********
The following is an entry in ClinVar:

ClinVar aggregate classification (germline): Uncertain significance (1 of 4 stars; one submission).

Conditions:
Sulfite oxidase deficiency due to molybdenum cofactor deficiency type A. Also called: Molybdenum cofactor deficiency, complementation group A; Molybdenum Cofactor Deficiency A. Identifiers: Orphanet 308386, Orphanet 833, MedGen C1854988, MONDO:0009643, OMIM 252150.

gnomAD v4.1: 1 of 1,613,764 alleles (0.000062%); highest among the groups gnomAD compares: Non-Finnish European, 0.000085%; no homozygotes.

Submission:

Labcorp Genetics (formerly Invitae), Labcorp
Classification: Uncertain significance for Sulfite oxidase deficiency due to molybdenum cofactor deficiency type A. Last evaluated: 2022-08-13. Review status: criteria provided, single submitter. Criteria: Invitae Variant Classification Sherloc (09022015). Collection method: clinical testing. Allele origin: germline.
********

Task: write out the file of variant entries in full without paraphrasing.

The following is an entry in ClinVar:

ClinVar aggregate classification (germline): Uncertain significance (1 of 4 stars; one submission).

Conditions:
Sulfite oxidase deficiency due to molybdenum cofactor deficiency type A. Also called: Molybdenum cofactor deficiency, complementation group A; Molybdenum Cofactor Deficiency A. Identifiers: Orphanet 308386, Orphanet 833, MedGen C1854988, MONDO:0009643, OMIM 252150.

gnomAD v4.1: 1 of 1,613,764 alleles (0.000062%); highest among the groups gnomAD compares: Non-Finnish European, 0.000085%; no homozygotes.

Submission:

Labcorp Genetics (formerly Invitae), Labcorp
Classification: Uncertain significance for Sulfite oxidase deficiency due to molybdenum cofactor deficiency type A. Last evaluated: 2022-08-13. Review status: criteria provided, single submitter. Criteria: Invitae Variant Classification Sherloc (09022015). Collection method: clinical testing. Allele origin: germline.